A Reflection on Women in the Church – Part 1


A few weeks ago I shared a short reflection on the outcome of the General Synod vote. In a few days, I will be attending a conference in New Orleans. The theme of the conference is “Let the Church Say Amen: Reconciling Justice and Peace in our World Today”.

As I reflected on the theme I thought of an age-long issue that still seems to challenge some parts of the church, the place of women in the church.

Throughout the long history of the church, women have been marginalized and restricted from playing equal roles in lay and ordained ministries. This sad part of our history causes me to reflect on my life and ministry and the words of Paul who wrote I 1 Corinthians 12:13. “For in the one Spirit we were all baptized into one body—Jews or Greeks, slaves or free—and we were all made to drink of one Spirit.”

I think of my grandmother who was a profound influence in my early faith journey and that of many young people in our neighbourhood. I recall many of them coming to our home on a regular basis, not only for her cooking and baking, but to learn from her. As a single woman, with my parents living in England, she nurtured the faith of her two last daughters and her two grandsons. As I look back, I’m sure that because of her lived experience I grew to value and appreciate the significant role that women have played in my life and my ministry.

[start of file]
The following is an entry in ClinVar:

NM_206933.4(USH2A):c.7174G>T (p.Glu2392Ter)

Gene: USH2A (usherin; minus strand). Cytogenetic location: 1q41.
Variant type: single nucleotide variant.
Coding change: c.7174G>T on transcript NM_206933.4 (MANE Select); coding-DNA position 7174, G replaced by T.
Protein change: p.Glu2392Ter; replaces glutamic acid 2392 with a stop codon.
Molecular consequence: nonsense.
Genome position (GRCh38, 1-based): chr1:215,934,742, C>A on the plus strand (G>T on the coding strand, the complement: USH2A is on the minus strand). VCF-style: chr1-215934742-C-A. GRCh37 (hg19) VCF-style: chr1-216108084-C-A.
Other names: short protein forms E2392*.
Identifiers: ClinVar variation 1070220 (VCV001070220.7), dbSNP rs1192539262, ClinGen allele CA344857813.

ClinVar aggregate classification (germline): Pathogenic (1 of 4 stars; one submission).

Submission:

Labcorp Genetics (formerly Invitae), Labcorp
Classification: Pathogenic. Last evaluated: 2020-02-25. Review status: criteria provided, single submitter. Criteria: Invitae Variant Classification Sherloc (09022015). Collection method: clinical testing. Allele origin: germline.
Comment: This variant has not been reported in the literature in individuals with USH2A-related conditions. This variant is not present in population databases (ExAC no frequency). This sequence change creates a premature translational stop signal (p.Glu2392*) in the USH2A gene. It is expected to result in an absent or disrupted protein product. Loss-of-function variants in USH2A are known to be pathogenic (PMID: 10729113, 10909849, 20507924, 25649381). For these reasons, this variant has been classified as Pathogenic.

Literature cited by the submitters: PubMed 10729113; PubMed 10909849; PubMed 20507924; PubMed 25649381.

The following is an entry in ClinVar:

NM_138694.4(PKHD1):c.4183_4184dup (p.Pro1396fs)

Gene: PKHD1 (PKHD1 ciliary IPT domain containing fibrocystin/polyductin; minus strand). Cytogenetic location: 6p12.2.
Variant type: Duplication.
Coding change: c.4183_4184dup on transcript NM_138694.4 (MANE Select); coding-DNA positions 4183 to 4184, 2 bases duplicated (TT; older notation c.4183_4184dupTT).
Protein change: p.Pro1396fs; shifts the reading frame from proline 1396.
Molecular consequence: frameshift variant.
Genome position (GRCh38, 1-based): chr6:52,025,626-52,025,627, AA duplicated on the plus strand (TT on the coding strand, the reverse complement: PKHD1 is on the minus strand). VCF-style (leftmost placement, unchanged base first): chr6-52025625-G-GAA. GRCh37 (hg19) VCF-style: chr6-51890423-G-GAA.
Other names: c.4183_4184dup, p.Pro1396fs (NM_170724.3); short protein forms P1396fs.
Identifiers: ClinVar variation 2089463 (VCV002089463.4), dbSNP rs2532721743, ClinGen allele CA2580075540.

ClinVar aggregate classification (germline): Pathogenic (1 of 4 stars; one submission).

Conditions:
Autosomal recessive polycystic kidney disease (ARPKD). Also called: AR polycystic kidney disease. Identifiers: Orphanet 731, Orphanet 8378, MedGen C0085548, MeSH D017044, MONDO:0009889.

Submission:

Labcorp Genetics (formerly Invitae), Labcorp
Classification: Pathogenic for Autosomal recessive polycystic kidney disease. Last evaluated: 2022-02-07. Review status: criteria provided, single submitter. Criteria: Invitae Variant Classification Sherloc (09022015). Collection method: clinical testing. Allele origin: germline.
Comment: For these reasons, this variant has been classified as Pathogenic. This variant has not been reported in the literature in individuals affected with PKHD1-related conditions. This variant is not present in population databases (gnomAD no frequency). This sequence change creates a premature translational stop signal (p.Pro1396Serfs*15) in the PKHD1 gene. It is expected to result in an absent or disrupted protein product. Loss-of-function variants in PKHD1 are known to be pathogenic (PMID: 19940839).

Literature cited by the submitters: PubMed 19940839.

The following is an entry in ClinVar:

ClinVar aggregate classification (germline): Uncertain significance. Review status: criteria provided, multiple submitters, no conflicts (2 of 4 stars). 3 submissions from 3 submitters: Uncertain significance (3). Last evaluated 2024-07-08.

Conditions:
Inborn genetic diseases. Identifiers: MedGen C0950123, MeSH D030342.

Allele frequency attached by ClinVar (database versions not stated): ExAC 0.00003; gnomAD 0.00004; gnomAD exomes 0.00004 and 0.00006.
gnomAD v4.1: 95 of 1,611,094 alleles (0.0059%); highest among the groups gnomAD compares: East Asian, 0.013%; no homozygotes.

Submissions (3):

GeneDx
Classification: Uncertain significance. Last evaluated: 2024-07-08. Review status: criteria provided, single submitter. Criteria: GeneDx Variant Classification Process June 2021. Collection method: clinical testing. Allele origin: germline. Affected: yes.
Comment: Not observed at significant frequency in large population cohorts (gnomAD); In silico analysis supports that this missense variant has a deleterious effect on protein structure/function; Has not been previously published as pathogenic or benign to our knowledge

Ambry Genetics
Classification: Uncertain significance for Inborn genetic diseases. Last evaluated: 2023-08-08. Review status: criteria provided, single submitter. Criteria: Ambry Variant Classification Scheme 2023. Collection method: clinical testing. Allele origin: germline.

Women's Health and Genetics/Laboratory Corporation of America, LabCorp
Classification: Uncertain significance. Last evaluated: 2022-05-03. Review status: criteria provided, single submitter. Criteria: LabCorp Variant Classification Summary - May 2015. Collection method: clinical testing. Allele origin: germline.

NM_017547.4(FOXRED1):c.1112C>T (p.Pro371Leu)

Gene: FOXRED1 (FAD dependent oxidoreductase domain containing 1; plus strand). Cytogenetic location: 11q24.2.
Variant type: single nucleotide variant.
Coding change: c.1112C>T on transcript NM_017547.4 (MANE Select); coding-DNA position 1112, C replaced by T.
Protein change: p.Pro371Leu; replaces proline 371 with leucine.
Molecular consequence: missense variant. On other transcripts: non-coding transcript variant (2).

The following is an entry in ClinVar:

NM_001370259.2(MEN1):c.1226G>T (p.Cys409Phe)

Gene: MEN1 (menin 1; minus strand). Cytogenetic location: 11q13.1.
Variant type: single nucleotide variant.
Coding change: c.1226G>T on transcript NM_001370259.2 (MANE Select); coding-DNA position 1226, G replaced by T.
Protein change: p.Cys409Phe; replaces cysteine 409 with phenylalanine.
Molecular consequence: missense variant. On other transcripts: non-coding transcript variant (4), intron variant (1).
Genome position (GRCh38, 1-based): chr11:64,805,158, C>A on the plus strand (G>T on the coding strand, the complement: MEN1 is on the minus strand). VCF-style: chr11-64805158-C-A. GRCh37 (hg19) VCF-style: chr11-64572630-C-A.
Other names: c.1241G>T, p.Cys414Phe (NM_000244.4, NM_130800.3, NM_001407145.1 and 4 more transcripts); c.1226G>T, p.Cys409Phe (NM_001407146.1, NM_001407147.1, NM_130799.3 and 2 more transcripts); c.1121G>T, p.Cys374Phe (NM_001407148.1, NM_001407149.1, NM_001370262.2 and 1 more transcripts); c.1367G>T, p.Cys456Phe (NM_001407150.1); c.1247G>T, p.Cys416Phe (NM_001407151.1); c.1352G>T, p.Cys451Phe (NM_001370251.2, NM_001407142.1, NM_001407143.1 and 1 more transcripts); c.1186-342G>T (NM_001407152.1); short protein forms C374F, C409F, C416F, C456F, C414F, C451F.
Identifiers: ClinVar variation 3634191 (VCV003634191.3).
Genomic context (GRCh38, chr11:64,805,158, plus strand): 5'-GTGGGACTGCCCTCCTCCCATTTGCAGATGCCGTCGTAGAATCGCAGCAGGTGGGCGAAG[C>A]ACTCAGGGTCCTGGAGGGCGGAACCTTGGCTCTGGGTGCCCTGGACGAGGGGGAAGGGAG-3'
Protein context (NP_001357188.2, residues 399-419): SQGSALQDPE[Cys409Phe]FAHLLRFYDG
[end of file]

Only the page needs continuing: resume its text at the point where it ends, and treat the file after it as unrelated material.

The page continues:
I think of my wife who has ministered to me and with me, to our children, to other children, youths, young families and other ministry areas.

I think of the amazing work of the Mothers’ Union and Women’s Auxilliary in Barbados, the Altar Guilds of St. Stephen’s, Downsview, and Holy Trinity, Thornhill, and the tremendous witness of the Anglican Church Women, in general, and that of Holy Trinity, in particular.

I think of the brilliant female theological students I have had the privilege of supervising and mentoring over the years and the hope they offer our church.

I think of the female colleagues of the clergy who offer me fascinating perspectives on an individual basis and in committees.

This has been my experience. When you consider how this experience is multiplied by every person who has been blessed by the ministry of women, one has to wonder, “how could the church get it so wrong?” Let’s remind ourselves with the words of Paul? “There is no longer Jew or Greek, there is no longer slave or free, there is no longer male and female; for all of you are one in Christ Jesus”(Galatians 3:28).

I will conclude this reflection next week.